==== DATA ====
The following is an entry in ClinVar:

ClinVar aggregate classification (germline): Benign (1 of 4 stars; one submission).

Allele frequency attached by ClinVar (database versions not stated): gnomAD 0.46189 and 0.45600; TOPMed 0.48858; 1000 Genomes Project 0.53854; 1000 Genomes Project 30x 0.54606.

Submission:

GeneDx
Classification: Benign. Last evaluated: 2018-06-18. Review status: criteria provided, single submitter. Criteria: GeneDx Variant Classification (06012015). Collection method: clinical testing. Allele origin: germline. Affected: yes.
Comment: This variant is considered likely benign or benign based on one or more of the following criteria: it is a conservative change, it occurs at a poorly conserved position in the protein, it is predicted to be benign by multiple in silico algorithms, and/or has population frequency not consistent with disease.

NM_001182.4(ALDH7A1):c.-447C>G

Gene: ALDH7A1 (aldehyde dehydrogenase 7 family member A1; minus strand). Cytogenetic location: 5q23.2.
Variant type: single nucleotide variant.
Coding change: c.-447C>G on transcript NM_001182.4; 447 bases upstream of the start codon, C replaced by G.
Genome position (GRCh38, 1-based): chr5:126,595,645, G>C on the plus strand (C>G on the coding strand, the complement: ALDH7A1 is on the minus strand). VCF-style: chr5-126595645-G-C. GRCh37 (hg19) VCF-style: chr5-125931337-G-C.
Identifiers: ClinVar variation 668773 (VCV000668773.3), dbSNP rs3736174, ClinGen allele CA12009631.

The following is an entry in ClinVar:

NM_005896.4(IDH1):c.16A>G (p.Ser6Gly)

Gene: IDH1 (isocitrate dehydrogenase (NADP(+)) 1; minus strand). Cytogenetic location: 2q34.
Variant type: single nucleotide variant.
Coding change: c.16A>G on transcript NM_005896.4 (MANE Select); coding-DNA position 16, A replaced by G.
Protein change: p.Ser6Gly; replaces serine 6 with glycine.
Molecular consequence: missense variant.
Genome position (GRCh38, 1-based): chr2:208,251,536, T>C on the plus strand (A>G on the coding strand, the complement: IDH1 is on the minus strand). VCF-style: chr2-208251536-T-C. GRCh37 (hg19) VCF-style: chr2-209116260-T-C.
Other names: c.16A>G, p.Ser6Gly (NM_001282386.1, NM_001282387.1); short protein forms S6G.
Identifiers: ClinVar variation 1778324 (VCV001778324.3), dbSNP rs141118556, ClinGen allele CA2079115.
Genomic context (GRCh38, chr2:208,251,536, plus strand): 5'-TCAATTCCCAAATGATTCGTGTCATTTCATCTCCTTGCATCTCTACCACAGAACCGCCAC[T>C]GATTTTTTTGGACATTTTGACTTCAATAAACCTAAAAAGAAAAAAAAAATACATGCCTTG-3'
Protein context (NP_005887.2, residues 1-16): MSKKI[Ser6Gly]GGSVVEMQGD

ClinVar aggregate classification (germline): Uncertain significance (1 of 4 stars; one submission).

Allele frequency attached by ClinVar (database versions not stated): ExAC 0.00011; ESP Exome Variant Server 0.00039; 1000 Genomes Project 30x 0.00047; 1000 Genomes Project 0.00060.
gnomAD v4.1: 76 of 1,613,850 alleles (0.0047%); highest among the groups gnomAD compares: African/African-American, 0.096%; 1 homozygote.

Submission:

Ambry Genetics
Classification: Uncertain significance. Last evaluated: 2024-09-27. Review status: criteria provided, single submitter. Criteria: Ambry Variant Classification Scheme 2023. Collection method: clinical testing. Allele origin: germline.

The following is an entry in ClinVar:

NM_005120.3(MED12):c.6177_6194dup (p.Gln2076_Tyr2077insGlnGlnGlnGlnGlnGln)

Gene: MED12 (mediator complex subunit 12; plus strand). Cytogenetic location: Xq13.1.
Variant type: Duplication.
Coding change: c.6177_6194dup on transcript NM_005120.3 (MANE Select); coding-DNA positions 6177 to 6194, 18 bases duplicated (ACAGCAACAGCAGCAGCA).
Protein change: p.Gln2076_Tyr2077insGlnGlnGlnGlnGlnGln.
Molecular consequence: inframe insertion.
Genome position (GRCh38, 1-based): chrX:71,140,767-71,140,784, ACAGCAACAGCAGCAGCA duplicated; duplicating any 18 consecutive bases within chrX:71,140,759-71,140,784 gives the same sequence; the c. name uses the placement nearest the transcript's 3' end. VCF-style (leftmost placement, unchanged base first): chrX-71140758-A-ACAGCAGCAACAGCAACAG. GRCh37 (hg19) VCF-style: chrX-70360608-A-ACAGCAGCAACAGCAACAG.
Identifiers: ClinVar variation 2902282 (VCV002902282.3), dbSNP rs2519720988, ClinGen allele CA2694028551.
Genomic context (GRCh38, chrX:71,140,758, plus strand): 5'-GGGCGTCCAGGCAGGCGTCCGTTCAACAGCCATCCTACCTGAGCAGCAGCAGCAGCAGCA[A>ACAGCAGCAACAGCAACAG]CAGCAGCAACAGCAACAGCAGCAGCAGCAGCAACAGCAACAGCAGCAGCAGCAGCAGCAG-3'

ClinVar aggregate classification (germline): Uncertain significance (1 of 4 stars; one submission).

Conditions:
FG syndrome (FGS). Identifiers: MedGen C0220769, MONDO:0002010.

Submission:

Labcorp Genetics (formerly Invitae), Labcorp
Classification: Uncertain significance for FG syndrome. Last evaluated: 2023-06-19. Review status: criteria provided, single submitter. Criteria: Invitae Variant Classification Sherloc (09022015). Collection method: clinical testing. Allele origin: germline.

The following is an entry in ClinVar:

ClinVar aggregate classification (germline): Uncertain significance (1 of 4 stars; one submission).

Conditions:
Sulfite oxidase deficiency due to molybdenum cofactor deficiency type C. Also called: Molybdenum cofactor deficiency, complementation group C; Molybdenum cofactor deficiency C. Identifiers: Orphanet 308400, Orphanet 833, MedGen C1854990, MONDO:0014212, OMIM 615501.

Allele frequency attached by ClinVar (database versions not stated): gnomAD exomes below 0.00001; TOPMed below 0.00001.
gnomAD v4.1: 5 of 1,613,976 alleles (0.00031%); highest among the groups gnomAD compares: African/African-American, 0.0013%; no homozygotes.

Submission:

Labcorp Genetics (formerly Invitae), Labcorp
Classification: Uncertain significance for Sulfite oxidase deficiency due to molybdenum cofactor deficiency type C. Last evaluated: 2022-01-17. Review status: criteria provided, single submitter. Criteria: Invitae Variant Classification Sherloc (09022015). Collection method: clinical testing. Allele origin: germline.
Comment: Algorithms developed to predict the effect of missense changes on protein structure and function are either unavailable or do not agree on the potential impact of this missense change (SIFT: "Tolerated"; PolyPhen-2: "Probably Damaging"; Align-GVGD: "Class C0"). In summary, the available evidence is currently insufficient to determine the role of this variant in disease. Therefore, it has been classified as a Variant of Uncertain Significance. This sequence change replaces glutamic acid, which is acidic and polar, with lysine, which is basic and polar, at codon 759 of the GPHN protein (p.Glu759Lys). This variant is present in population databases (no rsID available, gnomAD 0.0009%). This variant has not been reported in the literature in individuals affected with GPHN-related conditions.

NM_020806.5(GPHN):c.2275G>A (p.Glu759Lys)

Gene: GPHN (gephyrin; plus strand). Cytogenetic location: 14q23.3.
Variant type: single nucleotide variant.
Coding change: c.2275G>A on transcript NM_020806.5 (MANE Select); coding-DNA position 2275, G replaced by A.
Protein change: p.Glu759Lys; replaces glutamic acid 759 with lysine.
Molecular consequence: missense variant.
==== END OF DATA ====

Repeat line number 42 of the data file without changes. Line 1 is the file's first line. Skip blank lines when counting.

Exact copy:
ClinVar aggregate classification (germline): Uncertain significance (1 of 4 stars; one submission).